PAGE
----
Historiographic Estrangement: Notes on Chronological Occidentalism in Post-traditional China
Wang Mingming (Peking University)
In the late 19th century, the dynasty-bound historiography began to be percieved by a minority of Chinese thinkers (e.g. Kang Youwei) as "backward". An attempt was made to substitute it with what mimetic of the missionary way of historical time-reckoning - in particular the temporal succession following the birth of Confucius or Buddha. By the beginning of the 20th century, the project had been conceived as unsatisfactory. A whole new generation of Chinese historians were led by Liang Qichao to rewrite China's "national history". They saw imperial historiography as "individualistic" - tied to the emperor's "lineage" and life course - and the "national history" as "collective" - made by the "nation" as a "unity of diversity". To change the old into the new, they painfully adapted the dynastic cycles to the newly adopted years, decades, centuries, and ages and, very soon, they accomplished their mission of "historiographic estrangement".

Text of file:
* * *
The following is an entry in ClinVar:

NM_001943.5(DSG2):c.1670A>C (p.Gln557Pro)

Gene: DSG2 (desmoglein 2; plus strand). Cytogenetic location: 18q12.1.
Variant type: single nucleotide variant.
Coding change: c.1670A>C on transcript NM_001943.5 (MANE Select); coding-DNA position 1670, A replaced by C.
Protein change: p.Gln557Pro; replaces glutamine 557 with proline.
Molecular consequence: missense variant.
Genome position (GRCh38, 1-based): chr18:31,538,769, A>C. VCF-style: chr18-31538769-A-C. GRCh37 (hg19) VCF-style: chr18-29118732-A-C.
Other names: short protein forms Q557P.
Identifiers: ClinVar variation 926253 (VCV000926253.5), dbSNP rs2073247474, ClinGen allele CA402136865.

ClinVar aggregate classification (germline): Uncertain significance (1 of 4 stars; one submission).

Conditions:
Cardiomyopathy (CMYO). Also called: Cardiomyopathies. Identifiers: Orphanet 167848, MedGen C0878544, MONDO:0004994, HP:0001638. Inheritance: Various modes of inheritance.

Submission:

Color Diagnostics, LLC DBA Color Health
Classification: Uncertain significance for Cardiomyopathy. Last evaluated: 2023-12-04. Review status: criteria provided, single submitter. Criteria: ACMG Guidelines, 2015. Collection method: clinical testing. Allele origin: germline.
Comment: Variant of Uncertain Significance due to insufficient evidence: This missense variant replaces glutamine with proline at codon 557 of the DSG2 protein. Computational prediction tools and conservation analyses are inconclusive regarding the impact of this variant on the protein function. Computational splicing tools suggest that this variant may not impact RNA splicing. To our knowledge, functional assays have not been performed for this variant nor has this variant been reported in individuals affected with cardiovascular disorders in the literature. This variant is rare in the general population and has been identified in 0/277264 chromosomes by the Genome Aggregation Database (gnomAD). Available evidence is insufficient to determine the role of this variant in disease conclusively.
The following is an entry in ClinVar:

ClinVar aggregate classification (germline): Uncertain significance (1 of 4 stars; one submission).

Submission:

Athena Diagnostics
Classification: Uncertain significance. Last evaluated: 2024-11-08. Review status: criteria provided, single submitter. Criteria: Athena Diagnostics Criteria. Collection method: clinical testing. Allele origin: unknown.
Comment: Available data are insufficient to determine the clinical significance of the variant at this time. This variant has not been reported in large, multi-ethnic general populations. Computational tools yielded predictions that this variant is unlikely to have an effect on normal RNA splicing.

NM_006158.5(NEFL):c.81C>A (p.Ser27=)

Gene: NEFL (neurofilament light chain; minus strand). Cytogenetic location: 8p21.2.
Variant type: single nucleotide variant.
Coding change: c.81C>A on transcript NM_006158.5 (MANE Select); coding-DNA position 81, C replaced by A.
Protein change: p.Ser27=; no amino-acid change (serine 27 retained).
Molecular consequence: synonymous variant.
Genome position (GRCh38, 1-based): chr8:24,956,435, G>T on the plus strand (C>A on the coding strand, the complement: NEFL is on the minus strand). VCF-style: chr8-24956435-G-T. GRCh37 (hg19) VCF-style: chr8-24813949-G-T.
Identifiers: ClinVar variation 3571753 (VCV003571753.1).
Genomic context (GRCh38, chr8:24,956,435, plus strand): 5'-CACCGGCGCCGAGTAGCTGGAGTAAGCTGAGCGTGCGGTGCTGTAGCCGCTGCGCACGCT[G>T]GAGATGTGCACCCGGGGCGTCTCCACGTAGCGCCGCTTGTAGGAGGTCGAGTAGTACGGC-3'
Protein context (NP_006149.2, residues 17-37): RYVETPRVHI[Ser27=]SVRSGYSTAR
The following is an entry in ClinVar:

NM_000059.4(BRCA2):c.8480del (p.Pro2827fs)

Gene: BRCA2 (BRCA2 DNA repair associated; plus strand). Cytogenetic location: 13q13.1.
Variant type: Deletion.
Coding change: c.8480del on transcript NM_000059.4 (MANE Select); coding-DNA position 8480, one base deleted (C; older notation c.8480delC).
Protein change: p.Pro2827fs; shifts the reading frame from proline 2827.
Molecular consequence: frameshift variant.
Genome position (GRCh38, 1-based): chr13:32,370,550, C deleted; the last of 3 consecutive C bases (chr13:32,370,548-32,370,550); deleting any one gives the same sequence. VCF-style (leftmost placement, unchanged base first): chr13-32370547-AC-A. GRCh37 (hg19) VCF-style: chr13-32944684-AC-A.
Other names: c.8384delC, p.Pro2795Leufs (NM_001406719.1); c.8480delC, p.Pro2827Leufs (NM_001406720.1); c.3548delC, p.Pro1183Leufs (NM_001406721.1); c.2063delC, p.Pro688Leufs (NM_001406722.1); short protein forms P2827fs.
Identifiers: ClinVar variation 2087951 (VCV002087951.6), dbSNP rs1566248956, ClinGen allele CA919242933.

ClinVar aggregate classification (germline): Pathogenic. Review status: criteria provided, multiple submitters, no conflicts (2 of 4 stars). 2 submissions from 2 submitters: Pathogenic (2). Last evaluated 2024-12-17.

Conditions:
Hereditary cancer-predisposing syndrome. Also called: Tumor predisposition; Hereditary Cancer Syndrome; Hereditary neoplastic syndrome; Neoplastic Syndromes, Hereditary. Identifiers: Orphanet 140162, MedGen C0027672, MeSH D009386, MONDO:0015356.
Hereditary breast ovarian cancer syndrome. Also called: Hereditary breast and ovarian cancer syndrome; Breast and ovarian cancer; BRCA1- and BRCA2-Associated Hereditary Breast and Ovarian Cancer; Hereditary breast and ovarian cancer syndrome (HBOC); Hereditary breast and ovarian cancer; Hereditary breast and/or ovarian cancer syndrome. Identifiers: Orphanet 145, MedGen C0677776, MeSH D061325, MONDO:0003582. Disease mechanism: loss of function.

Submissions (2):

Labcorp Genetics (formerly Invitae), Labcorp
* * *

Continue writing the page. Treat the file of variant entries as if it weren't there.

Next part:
The "historiographic estrangement" has resulted in the consequential re-division of "Chinese history" into antiquity, Middle Age, and modernity whose accumulative and teleological contents have deeply affected Chinese political life since the early 20th century.
In this lecture, Professor Wang Mingming reflects on the transition by situating it in the Western priestly sinological translation of "ancient China" and the post-traditional Chinese "chronological Occidentalism", and by contrasting the "new history" with classical and early imperial Chinese ideas of the ancient. While he will emphasize the importance of understanding the radicality of the chronological transformation, he will also draw attention to the "secret lives" of the old history.
University of Cologne
Hörsaal II, Hauptgebäude